On 12 January, the family posted a defiant message to Instagram, saying that they weren’t going anywhere, in spite of Instagram’s dragging its feet to respond to their takedown messages. The family thanked followers for reporting the fraud:
When these scammers saw YOUR force they changed their user name. 😂 They thought they could hide their criminal behavior behind a new user name @pomzsh_angeline23 but it took less than 6 hours for our followers to catch this and report it to us. #teammaya #bettertogether. Thank you for showing us that our Mighty Girls story really means something to you. ❤️.
They also called out for the type of support you need if you don’t have the luxury of keeping your account private: a swarm of followers who continue to keep report these fake accounts:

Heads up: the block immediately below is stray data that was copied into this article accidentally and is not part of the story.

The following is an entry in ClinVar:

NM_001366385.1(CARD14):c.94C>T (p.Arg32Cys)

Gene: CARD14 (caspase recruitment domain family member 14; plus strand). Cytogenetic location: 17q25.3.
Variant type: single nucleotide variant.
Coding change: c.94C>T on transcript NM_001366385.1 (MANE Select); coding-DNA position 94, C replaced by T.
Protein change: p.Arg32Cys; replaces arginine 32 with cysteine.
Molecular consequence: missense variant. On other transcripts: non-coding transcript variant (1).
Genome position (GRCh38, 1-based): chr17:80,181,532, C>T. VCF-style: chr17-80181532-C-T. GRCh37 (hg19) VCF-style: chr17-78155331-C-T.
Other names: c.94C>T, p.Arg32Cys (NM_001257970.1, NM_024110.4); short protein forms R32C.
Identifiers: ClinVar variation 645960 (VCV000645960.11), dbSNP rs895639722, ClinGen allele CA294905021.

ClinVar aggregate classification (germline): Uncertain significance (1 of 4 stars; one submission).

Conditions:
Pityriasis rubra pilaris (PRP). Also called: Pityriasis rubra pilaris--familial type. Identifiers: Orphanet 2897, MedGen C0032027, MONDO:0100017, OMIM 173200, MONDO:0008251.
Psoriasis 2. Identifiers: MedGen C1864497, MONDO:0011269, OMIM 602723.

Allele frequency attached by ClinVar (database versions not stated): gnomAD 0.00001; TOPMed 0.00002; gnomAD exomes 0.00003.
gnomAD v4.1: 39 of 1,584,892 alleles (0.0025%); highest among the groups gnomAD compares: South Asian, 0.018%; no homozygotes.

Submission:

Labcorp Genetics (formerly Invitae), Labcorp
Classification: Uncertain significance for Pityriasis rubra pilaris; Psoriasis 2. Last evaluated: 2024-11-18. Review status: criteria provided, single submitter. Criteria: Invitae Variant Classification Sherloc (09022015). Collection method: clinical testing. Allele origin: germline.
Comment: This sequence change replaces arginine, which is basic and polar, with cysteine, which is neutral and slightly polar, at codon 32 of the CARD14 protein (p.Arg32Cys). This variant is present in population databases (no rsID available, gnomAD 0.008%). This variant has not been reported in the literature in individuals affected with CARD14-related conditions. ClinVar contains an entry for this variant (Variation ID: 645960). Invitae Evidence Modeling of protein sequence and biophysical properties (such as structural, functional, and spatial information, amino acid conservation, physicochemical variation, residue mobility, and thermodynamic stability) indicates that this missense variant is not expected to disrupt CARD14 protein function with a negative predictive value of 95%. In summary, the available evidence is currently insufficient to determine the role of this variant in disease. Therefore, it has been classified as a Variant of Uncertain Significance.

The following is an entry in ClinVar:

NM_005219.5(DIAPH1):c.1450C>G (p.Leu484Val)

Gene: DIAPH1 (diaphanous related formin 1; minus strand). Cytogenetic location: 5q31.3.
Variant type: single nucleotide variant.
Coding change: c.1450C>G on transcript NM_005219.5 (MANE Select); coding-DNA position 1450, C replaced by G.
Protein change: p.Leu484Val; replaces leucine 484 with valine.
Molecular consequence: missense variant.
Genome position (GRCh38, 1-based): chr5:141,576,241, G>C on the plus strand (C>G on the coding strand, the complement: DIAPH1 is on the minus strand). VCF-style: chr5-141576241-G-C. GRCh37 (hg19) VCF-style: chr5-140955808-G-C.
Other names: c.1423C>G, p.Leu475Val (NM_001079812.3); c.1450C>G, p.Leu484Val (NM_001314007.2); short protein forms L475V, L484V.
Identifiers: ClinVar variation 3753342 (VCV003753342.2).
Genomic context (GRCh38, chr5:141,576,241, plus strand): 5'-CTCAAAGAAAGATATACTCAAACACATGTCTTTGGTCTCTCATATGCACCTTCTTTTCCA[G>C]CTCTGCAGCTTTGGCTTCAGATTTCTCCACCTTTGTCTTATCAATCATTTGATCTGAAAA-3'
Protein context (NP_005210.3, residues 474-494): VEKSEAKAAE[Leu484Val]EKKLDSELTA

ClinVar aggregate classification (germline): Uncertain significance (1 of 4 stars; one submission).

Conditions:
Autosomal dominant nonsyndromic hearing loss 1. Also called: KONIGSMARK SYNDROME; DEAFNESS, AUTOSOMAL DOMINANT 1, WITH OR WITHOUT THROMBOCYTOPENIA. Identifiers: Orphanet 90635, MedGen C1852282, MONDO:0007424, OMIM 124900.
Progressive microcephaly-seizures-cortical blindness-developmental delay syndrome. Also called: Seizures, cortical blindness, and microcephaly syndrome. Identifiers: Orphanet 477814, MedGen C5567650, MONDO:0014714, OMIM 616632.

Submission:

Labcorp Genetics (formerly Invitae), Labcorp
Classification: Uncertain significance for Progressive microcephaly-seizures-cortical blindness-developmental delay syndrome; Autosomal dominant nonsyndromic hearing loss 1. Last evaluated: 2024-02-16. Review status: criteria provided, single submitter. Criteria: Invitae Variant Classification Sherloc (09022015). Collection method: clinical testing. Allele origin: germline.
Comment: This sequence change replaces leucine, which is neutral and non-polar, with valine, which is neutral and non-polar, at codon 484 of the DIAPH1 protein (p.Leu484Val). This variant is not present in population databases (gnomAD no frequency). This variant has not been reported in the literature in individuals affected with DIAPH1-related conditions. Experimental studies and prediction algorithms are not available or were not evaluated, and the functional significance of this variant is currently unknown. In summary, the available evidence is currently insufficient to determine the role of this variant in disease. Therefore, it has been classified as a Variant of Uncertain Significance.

We ask that you help us by remaining vigilant in reporting these scammers. If you see they have changed their name please report to us. We know they will keep changing their name until they get tired of running or our legal team catches up with them. #icantwaituntilthishappens #dontmesswiththismomma👩🏼💻. We will continue to post their scam accounts to our feed like we did yesterday and ask that you blast @instagram and @facebook until they do the right thing and shut these accounts down. Thanks again for your love and support. You all are awesome. 👏
Imposters, fraudsters and hijackers…
Besides being preyed on by imposters, Instagram accounts themselves can be whisked right out from under you. In October, we saw a rash of attacks in which hackers demanded ransoms from high-profile Instagram users whose accounts they’d hijacked.